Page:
The back of a wiry, black guinea pig. The body, small but solid, quivered against her pleated skirt and started a hallelujah chorus of squeaking, ecstatic to be out of the box. Its paper-thin ears were folded against the side of its long face, and as it moved she realised with a startle how quick it was. She put her hands around it, for fear it would jump from her lap to the floor, scurry away and she would be hearing it forever in the walls.

“It’s ugly,” Steven said. “I thought it would be cuter. “ He turned to his father, who moved backwards and bent down to the floor to retrieve the camera. “You should have got a mouse.”

“You best be nice to it, or it might just come into your room and night and nibble on your nose,” her father said, straightening. There was a pause and he re-thought his answer. “You’d be grateful to get anything at all. They’re not cheap, these things. Isabelle, what do you think?”

“It’s very noisy,” she said. Maybe if she just stated a fact, she wouldn’t find it so difficult to answer.

He popped the cap off the camera. His voice sounded tight, as if his jaw was setting around the words.  “So you don’t want it?”

She didn’t answer at first. It continued to squeal and whistle.  “I want to go and change out of my uniform.”

“Not yet,” he said. “I’m going to take a photo of you both together, and we’re going to send it to your mother to show her what a good birthday you’ve had.”

Steven gingerly tried to stroke the animal, but shrieked and pulled his hand back when its whiskers snuffled over his fingers. “I don’t want it,” he said.

His father ignored him.

“Both of you. Look at me.” He raised the camera to his face and Isabelle wondered if there were any photos of his father and this lady together. She wondered what she looked like, and whether she had any children, or was married, too.

“Look happy, it’s your birthday! Come on,” he said, “do it for your mum. Smile, Isabelle! Smile!”

And so, she smiled, trying to ignore the squeaking animal that twisted violently in her hands, desperate to get away.

Author Notes:

It took me a loooooong time and multiple mini-brainstorms to come up with this particular story. For some reason the picture itself stumped me, partly because I couldn’t work out for about 3 days what the FECK she was holding on her lap.

I mean, what is this??

A small black hat? A jumble of clothes? An animal?? Girl, get you those extra pixels for the love of God.

I assumed previously that she was holding a black hat or other piece of clothing, so that’s what I wanted to focus on, maybe starting with the scratchy-ness of her outfit – which seemed almost like a school uniform with the pleated skirt and the bow in her hair. But I hit a bunch of dead-ends trying to imagine any school-related stories. This photo was taken at home (or a synagogue?) and so bringing it back to school felt forced.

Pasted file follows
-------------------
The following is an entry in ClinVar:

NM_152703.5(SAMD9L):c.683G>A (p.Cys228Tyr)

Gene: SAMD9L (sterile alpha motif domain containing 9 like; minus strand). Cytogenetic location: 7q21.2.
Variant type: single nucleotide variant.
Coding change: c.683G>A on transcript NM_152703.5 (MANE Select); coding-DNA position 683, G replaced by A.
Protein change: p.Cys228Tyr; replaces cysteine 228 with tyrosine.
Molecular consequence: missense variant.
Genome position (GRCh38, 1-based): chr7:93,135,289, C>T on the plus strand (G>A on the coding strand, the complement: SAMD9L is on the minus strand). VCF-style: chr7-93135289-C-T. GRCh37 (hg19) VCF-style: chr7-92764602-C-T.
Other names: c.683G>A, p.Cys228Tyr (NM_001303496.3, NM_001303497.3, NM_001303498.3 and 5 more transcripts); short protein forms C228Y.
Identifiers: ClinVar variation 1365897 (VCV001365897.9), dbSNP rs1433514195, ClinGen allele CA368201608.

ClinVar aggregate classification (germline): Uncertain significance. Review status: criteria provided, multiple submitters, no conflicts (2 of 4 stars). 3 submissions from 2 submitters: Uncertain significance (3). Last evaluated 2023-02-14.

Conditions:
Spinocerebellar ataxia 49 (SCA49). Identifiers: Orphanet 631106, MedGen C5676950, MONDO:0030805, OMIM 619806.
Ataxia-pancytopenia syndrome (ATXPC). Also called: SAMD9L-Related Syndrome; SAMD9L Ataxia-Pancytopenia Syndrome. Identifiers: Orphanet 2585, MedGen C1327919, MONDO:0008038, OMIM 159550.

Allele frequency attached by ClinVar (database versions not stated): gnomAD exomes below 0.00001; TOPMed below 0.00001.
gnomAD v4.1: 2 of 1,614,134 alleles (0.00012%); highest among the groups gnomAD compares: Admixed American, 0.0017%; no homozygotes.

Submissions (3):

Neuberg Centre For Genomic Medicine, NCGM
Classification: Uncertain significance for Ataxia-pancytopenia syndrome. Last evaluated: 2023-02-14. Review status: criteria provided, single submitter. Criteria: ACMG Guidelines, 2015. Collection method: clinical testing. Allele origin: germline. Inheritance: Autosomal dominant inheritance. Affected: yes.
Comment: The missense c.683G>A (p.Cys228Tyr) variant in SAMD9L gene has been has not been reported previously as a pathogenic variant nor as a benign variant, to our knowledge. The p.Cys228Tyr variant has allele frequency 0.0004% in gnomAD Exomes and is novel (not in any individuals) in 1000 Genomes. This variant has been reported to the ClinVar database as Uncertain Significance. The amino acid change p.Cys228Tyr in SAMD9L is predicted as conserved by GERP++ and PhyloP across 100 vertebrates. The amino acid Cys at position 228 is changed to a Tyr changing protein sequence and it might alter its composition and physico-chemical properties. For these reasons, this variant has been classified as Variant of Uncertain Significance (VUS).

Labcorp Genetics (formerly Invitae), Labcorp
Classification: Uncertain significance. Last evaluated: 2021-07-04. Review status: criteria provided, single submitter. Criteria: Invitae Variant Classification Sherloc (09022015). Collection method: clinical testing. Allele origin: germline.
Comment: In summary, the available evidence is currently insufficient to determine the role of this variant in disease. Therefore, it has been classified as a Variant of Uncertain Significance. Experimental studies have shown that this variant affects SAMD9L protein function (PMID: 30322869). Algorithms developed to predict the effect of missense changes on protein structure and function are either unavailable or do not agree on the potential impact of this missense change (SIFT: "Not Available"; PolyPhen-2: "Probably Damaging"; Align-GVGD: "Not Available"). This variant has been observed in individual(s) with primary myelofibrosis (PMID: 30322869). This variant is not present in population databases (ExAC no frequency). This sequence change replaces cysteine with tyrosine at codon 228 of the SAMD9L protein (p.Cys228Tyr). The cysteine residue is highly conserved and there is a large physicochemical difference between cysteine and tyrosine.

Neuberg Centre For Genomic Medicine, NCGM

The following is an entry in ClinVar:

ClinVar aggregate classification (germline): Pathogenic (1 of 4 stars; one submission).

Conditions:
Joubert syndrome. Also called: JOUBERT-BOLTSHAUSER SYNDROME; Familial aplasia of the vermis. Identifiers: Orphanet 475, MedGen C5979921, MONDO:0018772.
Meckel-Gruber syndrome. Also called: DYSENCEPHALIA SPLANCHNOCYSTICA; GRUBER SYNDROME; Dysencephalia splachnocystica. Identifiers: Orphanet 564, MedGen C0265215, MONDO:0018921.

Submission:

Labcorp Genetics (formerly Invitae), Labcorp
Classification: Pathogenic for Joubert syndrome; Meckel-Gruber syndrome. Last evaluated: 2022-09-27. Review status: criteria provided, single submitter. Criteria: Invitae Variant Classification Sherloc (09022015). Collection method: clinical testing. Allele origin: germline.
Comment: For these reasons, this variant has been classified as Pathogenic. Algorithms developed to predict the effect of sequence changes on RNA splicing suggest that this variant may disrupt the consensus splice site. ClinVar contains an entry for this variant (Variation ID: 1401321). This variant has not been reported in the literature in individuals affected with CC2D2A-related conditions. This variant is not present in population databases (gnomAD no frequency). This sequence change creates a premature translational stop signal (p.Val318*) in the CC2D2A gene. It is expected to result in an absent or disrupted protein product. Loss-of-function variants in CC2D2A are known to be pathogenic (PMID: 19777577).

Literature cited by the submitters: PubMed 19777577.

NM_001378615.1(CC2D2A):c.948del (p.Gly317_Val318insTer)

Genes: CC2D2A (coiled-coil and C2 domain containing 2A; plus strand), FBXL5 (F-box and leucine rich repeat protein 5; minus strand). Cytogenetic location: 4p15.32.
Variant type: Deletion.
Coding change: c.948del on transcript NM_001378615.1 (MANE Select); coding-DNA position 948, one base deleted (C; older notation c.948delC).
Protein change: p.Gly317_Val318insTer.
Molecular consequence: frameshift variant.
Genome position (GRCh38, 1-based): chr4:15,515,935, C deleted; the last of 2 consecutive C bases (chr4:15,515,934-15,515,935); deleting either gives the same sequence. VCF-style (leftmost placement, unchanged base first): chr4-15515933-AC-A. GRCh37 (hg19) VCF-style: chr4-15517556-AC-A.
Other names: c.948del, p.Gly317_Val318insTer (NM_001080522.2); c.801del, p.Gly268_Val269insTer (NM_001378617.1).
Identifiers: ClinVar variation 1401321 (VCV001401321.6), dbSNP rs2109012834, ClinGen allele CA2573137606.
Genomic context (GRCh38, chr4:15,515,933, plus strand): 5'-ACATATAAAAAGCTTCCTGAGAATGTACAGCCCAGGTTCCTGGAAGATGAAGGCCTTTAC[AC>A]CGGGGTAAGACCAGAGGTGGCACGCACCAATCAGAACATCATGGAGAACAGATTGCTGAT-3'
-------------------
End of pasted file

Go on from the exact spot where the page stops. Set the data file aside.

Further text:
She also doesn’t look happy behind the eyes. Like she didn’t have a choice in sitting down to take the photo. Her legs are crossed like someone a little older than she is, so I felt like her character possibly had an element of maturity beyond her years. In essence though, she looks like a “good girl”. As soon as I realised she’s holding a black guinea pig (I suppose I could have written a story where it died and they’re taking a weird post-mortem photograph – oh cock it, that could have been quite good), it became obvious that the point of the story should be this pet and what it symbolises. Why she doesn’t look happy to have it, and why they’re set up in such an odd scenario.

So I started with the concept that she was holding a guinea pig, and worked towards that. The beginning changed multiple times, so in the end I started actually writing at the point that he invites her to sit down (so I could be sure that the presentation of the animal would actually work) and get a good feeling of that interaction. By the time I’d finished that, I realised that the automatic ways in which I had assumed to take the story – perhaps he was more aggressive, violent even, perhaps Steven was completely afraid of him, rather than simply tired as Isabelle was – didn’t fit with the dad’s character.

I was inspired in no small way by the fantastic ‘Let’s pretend this never happened’ by Jenny Lawson; a collection of little memoir pieces that include her father coming home with no end of strange presents, including stuffed animals and live animals.

It took about 6 hours in all to write and edit this story. I’m pretty happy with the concept, but the writing could have been better. Some elements are a bit repetitive, and the dialogue isn’t up to scratch. But it ain’t my worst. And that, ladies and gentlemen, is what I was going for. Not my worst.

What would you have written?

Let me know in the comments and we can have a jolly old time discussing:
1. Whether I guessed the black fluff-ball of doom correctly
2. What other kinds of stories are hidden in this photo
3. What you liked about this story, and what I need to work on?